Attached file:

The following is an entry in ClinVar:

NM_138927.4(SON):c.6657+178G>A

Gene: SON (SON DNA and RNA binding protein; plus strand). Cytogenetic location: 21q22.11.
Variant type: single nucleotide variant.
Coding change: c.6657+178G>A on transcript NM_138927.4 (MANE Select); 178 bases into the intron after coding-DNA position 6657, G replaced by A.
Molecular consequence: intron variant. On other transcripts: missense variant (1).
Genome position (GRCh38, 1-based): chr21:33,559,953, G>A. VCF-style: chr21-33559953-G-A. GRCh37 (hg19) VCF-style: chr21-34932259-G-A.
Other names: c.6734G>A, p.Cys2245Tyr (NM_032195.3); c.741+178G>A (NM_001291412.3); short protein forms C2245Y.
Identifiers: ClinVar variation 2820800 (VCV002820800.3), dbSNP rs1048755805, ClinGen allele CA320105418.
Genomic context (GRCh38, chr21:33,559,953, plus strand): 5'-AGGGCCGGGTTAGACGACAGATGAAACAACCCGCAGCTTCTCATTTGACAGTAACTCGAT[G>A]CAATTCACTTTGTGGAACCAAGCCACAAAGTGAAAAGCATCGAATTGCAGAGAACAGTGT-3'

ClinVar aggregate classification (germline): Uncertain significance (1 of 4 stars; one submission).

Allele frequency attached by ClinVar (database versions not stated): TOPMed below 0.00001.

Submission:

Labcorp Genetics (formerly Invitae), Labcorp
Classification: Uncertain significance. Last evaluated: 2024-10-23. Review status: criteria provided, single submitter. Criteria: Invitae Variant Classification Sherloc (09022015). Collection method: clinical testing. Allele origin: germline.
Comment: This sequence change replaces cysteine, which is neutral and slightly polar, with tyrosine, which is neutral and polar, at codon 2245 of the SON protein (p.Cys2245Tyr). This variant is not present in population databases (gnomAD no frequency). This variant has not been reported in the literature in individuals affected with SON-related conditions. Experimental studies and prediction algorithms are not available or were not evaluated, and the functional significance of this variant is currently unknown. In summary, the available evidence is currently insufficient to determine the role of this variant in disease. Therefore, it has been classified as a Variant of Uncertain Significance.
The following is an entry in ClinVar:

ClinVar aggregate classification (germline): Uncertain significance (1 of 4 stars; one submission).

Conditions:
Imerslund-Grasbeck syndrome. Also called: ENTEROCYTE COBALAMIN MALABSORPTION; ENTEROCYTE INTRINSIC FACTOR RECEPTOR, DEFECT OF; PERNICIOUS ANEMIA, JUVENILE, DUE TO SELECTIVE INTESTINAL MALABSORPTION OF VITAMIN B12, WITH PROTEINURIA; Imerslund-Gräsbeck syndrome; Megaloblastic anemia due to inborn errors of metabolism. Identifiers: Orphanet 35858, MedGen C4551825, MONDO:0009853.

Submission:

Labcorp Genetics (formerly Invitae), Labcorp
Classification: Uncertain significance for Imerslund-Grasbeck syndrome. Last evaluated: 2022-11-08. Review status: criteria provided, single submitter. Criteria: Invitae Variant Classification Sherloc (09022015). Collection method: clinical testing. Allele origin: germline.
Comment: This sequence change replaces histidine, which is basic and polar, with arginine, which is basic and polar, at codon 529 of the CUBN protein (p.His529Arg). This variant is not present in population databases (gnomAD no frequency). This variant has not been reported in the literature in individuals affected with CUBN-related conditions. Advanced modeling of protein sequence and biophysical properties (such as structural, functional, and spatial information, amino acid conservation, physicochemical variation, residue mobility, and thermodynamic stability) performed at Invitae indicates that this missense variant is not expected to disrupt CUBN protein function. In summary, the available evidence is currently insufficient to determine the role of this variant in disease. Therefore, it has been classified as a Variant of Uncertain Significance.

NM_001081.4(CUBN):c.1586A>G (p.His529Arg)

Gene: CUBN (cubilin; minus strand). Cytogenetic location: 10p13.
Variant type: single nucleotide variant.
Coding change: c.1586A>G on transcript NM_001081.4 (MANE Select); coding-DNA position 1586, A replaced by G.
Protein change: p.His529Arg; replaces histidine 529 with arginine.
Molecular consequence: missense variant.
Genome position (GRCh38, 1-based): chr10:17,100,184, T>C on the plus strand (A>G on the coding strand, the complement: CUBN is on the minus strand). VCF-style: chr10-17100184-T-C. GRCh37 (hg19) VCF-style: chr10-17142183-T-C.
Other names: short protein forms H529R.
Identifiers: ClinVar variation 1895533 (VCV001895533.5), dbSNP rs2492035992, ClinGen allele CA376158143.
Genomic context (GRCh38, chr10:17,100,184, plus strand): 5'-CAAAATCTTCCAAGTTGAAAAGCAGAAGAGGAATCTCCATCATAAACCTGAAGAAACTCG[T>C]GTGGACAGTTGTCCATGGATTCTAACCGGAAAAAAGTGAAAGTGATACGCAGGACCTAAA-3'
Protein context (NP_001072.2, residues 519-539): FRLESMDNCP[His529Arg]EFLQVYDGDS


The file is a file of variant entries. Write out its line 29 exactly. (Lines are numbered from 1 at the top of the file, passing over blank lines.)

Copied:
Protein change: p.His529Arg; replaces histidine 529 with arginine.